Optimal HIV care requires prompt identification of HIV infection, linkage to HIV care, prolonged engagement in HIV care with regular attendance at appointments, and high levels of adherence to antiretroviral regimens in order to achieve viral suppression . Illicit drug use can have negative impacts at each stage of this HIV care continuum [2, 3]. Despite substantial research, identification of the proximate predictors of relapse to illicit drug use, nonadherence to HIV medications, or disengagement with primary HIV care among drug users remains elusive. Through data collection in near real time among persons going about their daily lives, ecological momentary assessment (EMA) methods attempt to sample persons’ real-life experiences and may capture the contextual factors which precede events such as drug use or nonadherence [4, 5].
The promise of mobile health (mHealth) technologies for strengthening HIV care delivery has been acknowledged by the United Nations Joint Programme on HIV/AIDS (UNAIDS) strategic plan . Text messages have been effectively utilized to improve attendance at clinic appointments, promote adherence to antiretroviral therapy (ART), and increase rates of viral suppression [7–14]. However, most of the smartphone applications developed for use in HIV care settings, have not been widely used or reviewed favorably . Further, few studies have been directed at substance-using HIV-infected populations in resource-intensive countries or have utilized EMA approaches. In non-HIV-infected populations in the USA, EMA studies centered in drug treatment settings have demonstrated a strong correlation between tobacco, cocaine, and heroin craving, and related urine-verified periods of cocaine abstinence to negative moods, stress levels, and to daily patterns of recreation and work activity [5, 16–18].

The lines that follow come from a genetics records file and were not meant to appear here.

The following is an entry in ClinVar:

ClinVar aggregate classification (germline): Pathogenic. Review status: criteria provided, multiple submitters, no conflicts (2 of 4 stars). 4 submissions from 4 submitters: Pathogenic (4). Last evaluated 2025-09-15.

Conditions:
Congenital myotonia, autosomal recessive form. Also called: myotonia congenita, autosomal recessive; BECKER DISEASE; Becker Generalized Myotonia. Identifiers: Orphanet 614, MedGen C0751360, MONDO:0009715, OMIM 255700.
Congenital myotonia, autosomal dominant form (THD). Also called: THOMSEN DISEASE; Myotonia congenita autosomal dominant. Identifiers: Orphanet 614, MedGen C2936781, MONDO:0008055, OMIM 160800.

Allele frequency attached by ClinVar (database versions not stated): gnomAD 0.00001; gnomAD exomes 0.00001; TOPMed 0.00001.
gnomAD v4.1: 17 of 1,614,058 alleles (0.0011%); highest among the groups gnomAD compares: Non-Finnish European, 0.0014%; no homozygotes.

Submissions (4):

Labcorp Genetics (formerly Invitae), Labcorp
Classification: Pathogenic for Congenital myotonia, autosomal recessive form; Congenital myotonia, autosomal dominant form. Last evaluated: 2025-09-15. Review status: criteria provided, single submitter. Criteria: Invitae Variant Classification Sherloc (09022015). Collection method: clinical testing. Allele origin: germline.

In response to the limited application of EMA approaches to out-of-treatment, high-risk populations, we sought to develop EMA methods for near real-time characterization of illicit drug use occurring in users’ natural environments. In this paper, we describe the study design and participants of the EXposure Assessment in Current Time (EXACT) study. Further, we characterize implementation barriers and examine the feasibility and acceptability of using intensive EMA data collection methods among community-dwelling illicit drug users with or at-risk for HIV infection.
2.1. Study Participants